07872 822884 paul@born.uk.com

Prior to my SRS I’d fallen down a gender critical rabbit hole and read a lot of so-called feminist discourse on the nature of surgically created vaginas. In these discourses such vaginas were mocked, denigrated and vilified in terms of functionality, appearance and smell.

Nonetheless I persisted with surgery as I felt I had no choice, my dysphoria was so intense that to not have done so would have had increasingly negative consequences for my mental health: even a ?grotesque facsimile? would have been preferable to the genitalia that I then had.

Consequently, I didn’t have great expectations with regard to my surgical outcome: indeed, so ingrained was this negativity that for months after surgery I could not even bring myself to look at the result, preferring instead to dilate by touch rather than using a mirror.

This continued for six months until my birthday when, as a treat to myself, I underwent a body and intimate waxing. After the treatment I was asked if I wanted to see the result: I demurred but the therapist persisted and as she was a personal friend who I trusted I agreed.

A mirror was held up and nervously I looked at the result of her handiwork and instead of the horror show that I was expecting there before me was what I had always wanted, the two crescents of a perfectly formed vulva.

I had deliberately chosen a woman to perform my surgery, reasoning that she would instinctively understand the desire, even need, for an aesthetic result; but nothing had prepared me for how beautiful the final result was, a living testament to both her skill and aesthetic judgement.

Yet still I lacked confidence in my new genitalia, the gender critical monstering of the surgery that was vital to me had become internalised, and I projected this onto my new body: any thought of a lover was out of the question, anyway hadn?t I read that I would be unable to satisfy one?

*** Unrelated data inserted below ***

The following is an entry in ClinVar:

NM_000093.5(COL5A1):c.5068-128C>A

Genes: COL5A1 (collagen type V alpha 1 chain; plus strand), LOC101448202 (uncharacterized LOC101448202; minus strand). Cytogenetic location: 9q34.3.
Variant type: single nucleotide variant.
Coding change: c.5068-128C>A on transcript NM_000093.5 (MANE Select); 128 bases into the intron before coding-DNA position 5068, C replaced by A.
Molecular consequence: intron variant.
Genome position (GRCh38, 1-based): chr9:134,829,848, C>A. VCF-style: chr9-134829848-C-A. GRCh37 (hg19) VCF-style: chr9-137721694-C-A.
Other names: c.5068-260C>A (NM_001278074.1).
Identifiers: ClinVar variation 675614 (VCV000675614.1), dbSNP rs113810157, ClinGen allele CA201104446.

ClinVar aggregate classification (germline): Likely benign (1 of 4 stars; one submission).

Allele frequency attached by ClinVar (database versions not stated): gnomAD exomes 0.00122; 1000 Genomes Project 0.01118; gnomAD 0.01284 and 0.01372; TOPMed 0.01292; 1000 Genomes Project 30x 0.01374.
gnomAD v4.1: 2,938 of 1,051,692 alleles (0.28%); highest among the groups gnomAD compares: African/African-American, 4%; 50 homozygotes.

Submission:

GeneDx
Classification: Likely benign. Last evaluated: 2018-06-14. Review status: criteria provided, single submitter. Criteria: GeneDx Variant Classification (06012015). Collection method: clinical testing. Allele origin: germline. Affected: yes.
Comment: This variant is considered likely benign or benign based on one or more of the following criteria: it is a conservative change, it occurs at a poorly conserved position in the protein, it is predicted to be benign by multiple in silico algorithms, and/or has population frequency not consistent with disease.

These feelings persisted until I had occasion to visit a gynaecologist due to a persistent reoccurring urinary infection. After an intimate internal examination her question: ?when was the last time that you had a period?? dispelled any doubts I may have had about my new vagina.

This gave me the confidence to explore my sexuality with a very special friend who I had been seeing since shortly after I had undergone surgery, and his enthusiastic affirmation of my womanhood finally confirmed the legitimacy of my new genital configuration.

I apologise if some of this post might be considered too intimate or contains far too much information, but I think it’s important for woman who are undergoing SRS to know that those critical of the outcomes of such surgery are coming from a position of hate rather than knowledge.

Very few, if any of them, knowingly have any personal experience of a surgically created vagina. Their distaste is ideologically based rather than having any basis in the sensate world. Yes, there are, as in any surgery, very real risks involved in undergoing SRS. Some serious.

The figures for post-surgical complications suggest a figure of about 40%, which might seem high, but as this includes everything from post-operative infection, to an inability to urinate properly, results that can easily be corrected, the success rate is very high.

People and organisations who misrepresent the outcomes of SRS need to take a step back and understand that their witless wittering on a subject about which they have no knowledge has very serious implications for the mental health of women who, like myself need this surgery

For myself, and the vast majority of women who undergo gender reassignment the results are an unqualified success and allow us to live lives unencumbered by bodies that bear no relationship to the women that we are.

Mia Bregovic

Picture of transgender woman Mia

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